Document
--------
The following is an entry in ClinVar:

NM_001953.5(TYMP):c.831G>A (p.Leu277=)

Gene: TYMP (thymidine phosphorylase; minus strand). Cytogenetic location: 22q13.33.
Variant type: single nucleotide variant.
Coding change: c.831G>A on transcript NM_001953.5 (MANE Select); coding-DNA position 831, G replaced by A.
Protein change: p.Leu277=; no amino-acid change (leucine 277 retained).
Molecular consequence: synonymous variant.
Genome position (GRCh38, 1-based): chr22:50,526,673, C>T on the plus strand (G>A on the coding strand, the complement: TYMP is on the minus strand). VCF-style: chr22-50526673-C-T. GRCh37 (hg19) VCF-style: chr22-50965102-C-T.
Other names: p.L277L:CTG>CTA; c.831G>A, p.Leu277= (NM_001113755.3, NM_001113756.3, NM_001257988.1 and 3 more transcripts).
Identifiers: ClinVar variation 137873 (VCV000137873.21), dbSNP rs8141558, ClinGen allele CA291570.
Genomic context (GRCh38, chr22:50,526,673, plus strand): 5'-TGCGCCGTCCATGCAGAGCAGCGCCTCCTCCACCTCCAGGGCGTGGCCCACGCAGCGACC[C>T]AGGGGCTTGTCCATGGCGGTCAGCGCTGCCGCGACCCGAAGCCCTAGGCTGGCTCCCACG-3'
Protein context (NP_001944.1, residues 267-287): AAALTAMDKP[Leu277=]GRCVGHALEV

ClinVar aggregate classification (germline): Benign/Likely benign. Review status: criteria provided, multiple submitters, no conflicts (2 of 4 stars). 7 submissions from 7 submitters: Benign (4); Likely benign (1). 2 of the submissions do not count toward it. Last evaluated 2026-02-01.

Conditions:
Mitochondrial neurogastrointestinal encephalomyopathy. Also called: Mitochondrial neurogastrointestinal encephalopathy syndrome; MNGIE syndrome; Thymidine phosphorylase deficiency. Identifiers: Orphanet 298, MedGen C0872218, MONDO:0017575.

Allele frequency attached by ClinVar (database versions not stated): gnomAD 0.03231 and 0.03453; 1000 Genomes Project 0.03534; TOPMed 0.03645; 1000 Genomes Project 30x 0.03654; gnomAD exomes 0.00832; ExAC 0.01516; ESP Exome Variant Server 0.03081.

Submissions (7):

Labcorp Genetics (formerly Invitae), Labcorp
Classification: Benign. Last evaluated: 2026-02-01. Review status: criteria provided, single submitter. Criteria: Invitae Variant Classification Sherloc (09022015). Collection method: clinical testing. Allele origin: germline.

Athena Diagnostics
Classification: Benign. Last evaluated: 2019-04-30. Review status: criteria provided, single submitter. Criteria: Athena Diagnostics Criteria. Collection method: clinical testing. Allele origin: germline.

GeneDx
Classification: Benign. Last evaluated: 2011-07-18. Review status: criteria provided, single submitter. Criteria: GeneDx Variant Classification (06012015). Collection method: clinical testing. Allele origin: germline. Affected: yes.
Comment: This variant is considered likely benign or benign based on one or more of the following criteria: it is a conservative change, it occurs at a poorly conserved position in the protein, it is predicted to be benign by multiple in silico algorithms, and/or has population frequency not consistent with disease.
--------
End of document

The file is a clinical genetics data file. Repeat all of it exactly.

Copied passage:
The following is an entry in ClinVar:

NM_001953.5(TYMP):c.831G>A (p.Leu277=)

Gene: TYMP (thymidine phosphorylase; minus strand). Cytogenetic location: 22q13.33.
Variant type: single nucleotide variant.
Coding change: c.831G>A on transcript NM_001953.5 (MANE Select); coding-DNA position 831, G replaced by A.
Protein change: p.Leu277=; no amino-acid change (leucine 277 retained).
Molecular consequence: synonymous variant.
Genome position (GRCh38, 1-based): chr22:50,526,673, C>T on the plus strand (G>A on the coding strand, the complement: TYMP is on the minus strand). VCF-style: chr22-50526673-C-T. GRCh37 (hg19) VCF-style: chr22-50965102-C-T.
Other names: p.L277L:CTG>CTA; c.831G>A, p.Leu277= (NM_001113755.3, NM_001113756.3, NM_001257988.1 and 3 more transcripts).
Identifiers: ClinVar variation 137873 (VCV000137873.21), dbSNP rs8141558, ClinGen allele CA291570.
Genomic context (GRCh38, chr22:50,526,673, plus strand): 5'-TGCGCCGTCCATGCAGAGCAGCGCCTCCTCCACCTCCAGGGCGTGGCCCACGCAGCGACC[C>T]AGGGGCTTGTCCATGGCGGTCAGCGCTGCCGCGACCCGAAGCCCTAGGCTGGCTCCCACG-3'
Protein context (NP_001944.1, residues 267-287): AAALTAMDKP[Leu277=]GRCVGHALEV

ClinVar aggregate classification (germline): Benign/Likely benign. Review status: criteria provided, multiple submitters, no conflicts (2 of 4 stars). 7 submissions from 7 submitters: Benign (4); Likely benign (1). 2 of the submissions do not count toward it. Last evaluated 2026-02-01.

Conditions:
Mitochondrial neurogastrointestinal encephalomyopathy. Also called: Mitochondrial neurogastrointestinal encephalopathy syndrome; MNGIE syndrome; Thymidine phosphorylase deficiency. Identifiers: Orphanet 298, MedGen C0872218, MONDO:0017575.

Allele frequency attached by ClinVar (database versions not stated): gnomAD 0.03231 and 0.03453; 1000 Genomes Project 0.03534; TOPMed 0.03645; 1000 Genomes Project 30x 0.03654; gnomAD exomes 0.00832; ExAC 0.01516; ESP Exome Variant Server 0.03081.

Submissions (7):

Labcorp Genetics (formerly Invitae), Labcorp
Classification: Benign. Last evaluated: 2026-02-01. Review status: criteria provided, single submitter. Criteria: Invitae Variant Classification Sherloc (09022015). Collection method: clinical testing. Allele origin: germline.

Athena Diagnostics
Classification: Benign. Last evaluated: 2019-04-30. Review status: criteria provided, single submitter. Criteria: Athena Diagnostics Criteria. Collection method: clinical testing. Allele origin: germline.

GeneDx
Classification: Benign. Last evaluated: 2011-07-18. Review status: criteria provided, single submitter. Criteria: GeneDx Variant Classification (06012015). Collection method: clinical testing. Allele origin: germline. Affected: yes.
Comment: This variant is considered likely benign or benign based on one or more of the following criteria: it is a conservative change, it occurs at a poorly conserved position in the protein, it is predicted to be benign by multiple in silico algorithms, and/or has population frequency not consistent with disease.